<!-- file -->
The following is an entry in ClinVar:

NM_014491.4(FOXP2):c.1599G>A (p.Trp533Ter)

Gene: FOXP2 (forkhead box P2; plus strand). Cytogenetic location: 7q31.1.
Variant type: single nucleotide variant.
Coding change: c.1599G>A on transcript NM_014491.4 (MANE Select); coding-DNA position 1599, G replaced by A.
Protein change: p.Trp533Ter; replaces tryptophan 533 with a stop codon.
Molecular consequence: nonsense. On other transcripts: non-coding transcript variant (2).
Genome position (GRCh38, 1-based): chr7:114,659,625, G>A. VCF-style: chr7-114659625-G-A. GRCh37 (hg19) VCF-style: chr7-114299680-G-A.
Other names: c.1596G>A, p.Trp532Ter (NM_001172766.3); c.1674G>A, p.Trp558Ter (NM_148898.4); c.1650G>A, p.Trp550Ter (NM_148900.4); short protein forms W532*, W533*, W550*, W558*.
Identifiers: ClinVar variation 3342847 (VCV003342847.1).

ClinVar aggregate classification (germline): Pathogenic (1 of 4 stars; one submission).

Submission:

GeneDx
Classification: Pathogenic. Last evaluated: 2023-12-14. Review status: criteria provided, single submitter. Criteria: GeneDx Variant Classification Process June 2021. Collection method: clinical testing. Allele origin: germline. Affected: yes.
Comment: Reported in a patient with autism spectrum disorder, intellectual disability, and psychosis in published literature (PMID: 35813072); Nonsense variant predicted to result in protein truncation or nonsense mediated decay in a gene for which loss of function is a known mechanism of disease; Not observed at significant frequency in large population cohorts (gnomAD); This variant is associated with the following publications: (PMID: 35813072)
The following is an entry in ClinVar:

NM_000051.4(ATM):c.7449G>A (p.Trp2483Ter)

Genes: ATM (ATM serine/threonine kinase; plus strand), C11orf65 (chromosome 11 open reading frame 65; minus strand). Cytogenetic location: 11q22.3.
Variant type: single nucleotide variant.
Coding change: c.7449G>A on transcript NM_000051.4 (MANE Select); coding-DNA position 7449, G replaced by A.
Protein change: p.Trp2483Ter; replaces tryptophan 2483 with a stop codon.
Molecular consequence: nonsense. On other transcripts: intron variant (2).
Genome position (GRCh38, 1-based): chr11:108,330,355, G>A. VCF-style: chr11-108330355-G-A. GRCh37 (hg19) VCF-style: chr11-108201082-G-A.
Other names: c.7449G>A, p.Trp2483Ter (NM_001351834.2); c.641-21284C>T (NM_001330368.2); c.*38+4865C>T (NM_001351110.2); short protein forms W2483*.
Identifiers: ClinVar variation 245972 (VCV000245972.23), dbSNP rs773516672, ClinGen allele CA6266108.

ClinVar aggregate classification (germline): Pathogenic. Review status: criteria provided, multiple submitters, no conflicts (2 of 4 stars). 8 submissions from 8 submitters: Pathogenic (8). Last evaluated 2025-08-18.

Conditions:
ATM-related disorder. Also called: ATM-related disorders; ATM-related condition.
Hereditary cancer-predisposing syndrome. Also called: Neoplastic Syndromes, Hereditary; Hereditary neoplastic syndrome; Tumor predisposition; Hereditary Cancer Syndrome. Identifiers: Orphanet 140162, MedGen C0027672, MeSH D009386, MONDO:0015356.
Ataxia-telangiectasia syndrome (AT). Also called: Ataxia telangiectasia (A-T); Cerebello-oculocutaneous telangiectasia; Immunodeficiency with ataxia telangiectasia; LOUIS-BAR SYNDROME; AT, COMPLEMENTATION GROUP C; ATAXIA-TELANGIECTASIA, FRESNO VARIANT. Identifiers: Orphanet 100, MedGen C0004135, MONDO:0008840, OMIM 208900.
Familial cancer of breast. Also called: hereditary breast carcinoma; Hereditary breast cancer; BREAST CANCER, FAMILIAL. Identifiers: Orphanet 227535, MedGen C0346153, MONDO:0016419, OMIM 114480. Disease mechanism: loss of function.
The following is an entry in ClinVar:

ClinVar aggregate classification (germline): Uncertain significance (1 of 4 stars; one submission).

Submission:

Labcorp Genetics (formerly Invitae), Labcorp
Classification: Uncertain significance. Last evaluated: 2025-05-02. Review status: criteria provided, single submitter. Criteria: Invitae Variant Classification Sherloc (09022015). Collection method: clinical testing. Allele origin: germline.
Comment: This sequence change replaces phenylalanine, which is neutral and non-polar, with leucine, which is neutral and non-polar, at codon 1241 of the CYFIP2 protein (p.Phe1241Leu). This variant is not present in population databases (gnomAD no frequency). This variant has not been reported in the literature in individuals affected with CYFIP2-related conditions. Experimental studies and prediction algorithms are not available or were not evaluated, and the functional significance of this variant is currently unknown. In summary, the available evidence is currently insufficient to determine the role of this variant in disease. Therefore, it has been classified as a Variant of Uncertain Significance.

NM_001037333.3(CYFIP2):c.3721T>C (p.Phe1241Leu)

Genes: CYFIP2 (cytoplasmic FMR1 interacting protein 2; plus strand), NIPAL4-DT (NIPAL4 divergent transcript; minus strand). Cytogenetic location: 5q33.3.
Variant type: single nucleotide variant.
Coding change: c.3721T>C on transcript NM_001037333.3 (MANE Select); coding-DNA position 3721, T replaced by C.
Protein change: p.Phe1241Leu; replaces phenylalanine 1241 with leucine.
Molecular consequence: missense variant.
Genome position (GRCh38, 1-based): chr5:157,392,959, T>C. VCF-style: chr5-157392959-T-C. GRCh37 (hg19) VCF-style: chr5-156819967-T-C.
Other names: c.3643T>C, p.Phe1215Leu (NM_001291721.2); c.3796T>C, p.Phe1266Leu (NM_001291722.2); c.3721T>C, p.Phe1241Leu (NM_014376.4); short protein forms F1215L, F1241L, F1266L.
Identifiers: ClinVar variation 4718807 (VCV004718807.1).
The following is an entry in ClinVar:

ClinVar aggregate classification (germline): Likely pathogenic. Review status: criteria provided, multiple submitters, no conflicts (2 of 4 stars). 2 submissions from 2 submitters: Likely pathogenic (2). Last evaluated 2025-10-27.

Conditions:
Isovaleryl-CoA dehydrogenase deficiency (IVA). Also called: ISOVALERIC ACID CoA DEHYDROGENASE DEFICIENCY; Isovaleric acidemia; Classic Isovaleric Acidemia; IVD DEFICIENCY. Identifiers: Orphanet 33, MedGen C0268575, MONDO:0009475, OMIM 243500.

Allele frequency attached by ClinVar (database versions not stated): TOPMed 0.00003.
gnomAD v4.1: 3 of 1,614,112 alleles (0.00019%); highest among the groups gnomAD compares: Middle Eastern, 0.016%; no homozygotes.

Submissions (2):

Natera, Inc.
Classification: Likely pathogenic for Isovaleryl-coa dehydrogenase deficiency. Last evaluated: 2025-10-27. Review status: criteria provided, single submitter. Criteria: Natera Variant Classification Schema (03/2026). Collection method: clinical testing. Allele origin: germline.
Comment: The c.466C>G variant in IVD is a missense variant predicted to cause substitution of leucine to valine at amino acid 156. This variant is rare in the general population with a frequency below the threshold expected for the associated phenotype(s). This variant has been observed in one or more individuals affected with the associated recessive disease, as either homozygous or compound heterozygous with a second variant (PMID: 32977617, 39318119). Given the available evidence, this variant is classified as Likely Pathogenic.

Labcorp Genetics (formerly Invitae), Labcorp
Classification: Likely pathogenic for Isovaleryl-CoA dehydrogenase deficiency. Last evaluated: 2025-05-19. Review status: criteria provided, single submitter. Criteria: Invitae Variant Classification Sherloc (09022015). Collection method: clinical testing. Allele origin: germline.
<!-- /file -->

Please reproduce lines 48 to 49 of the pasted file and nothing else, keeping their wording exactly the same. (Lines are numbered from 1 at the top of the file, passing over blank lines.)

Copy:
ClinVar aggregate classification (germline): Likely pathogenic. Review status: criteria provided, multiple submitters, no conflicts (2 of 4 stars). 2 submissions from 2 submitters: Likely pathogenic (2). Last evaluated 2025-10-27.

Conditions: